In recent weeks in downtown Buffalo, demonstrators have taken to the streets to protest immigrant detention centers at the southern border of the United States. Among those protestors was 31-year old Orlando Dickson, who has come a long way from abject poverty to becoming an activist and working on social justice reform.
A quote from Maya Angelou has stayed with Dickson since he was a child.
“People will forget what you said. People will forget what you did. People will forget a lot of things. But one thing they’ll never forget is how you made them feel.”
Dickson applies that quote when working with progressive groups in the City of Buffalo.
Dixon's story is one of dedication and determination. Born in Chicago as the younger of two boys, Dickson moved to Nevada around the age of 5. At that point his father was no longer in the picture.
His experience in Nevada was rough. At times he and his family lived in government-funded Section 8 housing. Other times, they were homeless.
“One of the things about being homeless is like, if you’re aware of what’s happening, it’s much worse,” he said. “And in the beginning, I wasn’t aware.”
Constantly moving from place to place had a detrimental effect on Dickson’s education. He ended up failing the eighth grade.
Lacking sound educational support to make it through a traditional high school, Dickson enrolled in the Jobs Corps when he was 15 years old and began vocational training to become a plumber. It was during that time he ran into a military recruiter.
Driven by a desire to serve his country, Dickson enlisted in the Army at the age of 18 and served for nine years and one day as a field artillery and Information Technician.
His time in the military was a mixed bag. On one hand, he felt he needed to pay back the country that had helped him get out of dire straits as a child. But he also witnessed a lot of negativity while serving.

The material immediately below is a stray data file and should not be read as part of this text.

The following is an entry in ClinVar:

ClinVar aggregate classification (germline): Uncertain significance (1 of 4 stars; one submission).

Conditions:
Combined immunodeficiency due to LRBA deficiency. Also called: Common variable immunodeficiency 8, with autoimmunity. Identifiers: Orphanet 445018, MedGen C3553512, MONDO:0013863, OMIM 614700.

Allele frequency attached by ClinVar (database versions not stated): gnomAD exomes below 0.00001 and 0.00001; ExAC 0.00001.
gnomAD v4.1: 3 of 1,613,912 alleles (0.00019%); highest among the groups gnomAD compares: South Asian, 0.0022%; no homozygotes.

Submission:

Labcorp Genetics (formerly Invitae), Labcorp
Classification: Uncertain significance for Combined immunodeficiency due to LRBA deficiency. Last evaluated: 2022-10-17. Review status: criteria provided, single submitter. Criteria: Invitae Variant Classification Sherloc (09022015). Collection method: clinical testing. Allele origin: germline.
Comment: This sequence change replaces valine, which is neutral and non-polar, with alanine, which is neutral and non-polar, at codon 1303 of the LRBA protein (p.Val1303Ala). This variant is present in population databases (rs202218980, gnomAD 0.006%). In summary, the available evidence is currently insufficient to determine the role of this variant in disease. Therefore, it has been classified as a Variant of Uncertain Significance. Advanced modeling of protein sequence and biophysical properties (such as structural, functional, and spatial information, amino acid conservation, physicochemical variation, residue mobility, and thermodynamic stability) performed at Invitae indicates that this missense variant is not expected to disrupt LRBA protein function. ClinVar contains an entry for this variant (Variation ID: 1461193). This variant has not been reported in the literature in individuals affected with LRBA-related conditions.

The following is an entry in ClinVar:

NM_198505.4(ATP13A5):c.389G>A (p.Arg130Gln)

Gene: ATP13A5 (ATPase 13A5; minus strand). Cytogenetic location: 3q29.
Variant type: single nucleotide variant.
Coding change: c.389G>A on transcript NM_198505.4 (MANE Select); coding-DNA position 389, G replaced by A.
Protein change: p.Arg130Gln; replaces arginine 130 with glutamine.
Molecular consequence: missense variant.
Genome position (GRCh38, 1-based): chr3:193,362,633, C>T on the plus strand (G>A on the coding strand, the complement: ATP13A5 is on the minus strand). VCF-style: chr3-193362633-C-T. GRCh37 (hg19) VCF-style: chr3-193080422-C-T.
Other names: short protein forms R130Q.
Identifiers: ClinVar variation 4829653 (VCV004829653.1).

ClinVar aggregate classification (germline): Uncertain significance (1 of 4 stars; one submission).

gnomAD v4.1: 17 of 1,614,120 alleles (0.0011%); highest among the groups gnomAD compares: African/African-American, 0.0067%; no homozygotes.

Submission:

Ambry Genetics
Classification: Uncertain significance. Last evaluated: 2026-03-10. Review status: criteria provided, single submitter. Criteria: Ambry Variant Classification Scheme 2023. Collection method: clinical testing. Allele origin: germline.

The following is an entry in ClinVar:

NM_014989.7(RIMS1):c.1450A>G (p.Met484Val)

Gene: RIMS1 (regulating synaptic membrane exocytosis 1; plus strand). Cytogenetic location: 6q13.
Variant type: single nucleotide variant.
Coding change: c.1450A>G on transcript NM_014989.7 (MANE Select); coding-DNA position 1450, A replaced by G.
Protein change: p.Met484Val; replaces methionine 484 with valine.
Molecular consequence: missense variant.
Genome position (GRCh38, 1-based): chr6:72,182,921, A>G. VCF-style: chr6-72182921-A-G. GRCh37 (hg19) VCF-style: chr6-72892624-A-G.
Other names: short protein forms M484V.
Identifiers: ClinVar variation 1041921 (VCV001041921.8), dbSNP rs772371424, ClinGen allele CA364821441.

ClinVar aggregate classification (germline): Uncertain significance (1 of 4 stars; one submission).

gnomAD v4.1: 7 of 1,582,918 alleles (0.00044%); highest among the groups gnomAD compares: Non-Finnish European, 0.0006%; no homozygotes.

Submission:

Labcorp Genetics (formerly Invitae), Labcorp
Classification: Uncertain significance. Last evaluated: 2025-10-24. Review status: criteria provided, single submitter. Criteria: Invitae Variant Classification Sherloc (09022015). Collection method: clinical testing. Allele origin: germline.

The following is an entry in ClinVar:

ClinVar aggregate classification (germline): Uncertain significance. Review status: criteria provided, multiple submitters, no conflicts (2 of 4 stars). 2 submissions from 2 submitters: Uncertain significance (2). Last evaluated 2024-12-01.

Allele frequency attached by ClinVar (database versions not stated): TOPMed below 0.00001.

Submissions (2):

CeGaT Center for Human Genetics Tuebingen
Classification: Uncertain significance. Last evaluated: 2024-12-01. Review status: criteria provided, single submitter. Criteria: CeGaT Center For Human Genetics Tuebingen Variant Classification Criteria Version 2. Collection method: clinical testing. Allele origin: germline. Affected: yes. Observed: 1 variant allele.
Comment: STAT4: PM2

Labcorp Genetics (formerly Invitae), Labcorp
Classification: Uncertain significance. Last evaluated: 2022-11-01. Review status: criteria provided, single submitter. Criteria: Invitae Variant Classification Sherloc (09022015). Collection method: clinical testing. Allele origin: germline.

“Throughout my military career I did experience a lot racism. I experienced a lot favoritism. A lot of toxic leadership,” he recalled.
Dickson began taking online college courses while serving and became the first person in his family to earn a degree. The same day he graduated from college was the very same day he left the military. Dickson was troubled by the extrajudicial killings of young Black men.
“I was actually spurred by the killing of Trayvon Martin.” Dickson said. “That’s what actually made me want to pursue being a lawyer.”
Despite a low LSAT score, Dickson was determined to get into law school. He recalls a letter he wrote to the University at Buffalo.
“If you don’t accept me this year, you’re going to be reading another letter from me next year,” it read.
It worked out for Dickson, yet doubts about whether he was good enough remained.
“Kind of like Basic Training,” he said. “They break you down, make you understand that you don’t know anything, and then build you back up.”
His perseverance paid off and he graduated with his Juris Doctorate this year.
Dickson has thrown himself into an activist role. Being an ally is a fundamental part of who he is. At rallies and protests across Buffalo you will find him marching in lockstep with people from all different backgrounds.
“Activism to me is showing up,” he said. “There’s a lot of times where people say that they want to do something to change what’s happening, whatever the situation is. But a lot of times those people just make Facebook posts.”
On a weekday afternoon at the downtown offices of the Partnership for the Public Good, Dickson is teaching a room full of people about the 2020 Census, part of his job as a civic educator at the community-based thinktank. Partnership Community Researcher Sarah Wooton says Orlando is an asset to the community.
“Overall, I’ve just really appreciated his openness around his work and his experience,” Wooton said.
Wooton says Dickson’s ties across the city is helpful in getting PPG research out to different communities.
When not working at the Partnership, Dickson volunteers with programs like Say Yes’ Boys and Men of Color Initiative, a program working to advance the school and career path of young Black and Brown men.
Boys and Men of Color Director Tommy McClam says Orlando just showed up to a meeting one day.
“He did this based upon his desire to be a part of some change in this community. Positive change in this community,” McClam said.
Dickson uses is upbringing as a way to relate to young men who may be going through similar struggles.
It would be easy to say Orlando Dickson has come a long way and stop the story right there. The fact is, he’s just getting started. There are many ventures he would like to pursue in the future, among them is owning a building that provides affordable housing.
Dickson doesn’t see success in progressive measures. To him, it is more innate.
“When you view success as something that has to happen. That is what drove me to do pretty much everything in my life,” he said.
Dickson’s story resonates because so many people have had similar struggles, but could not overcome them. His energy is now spent making sure nobody else has to go through what he did.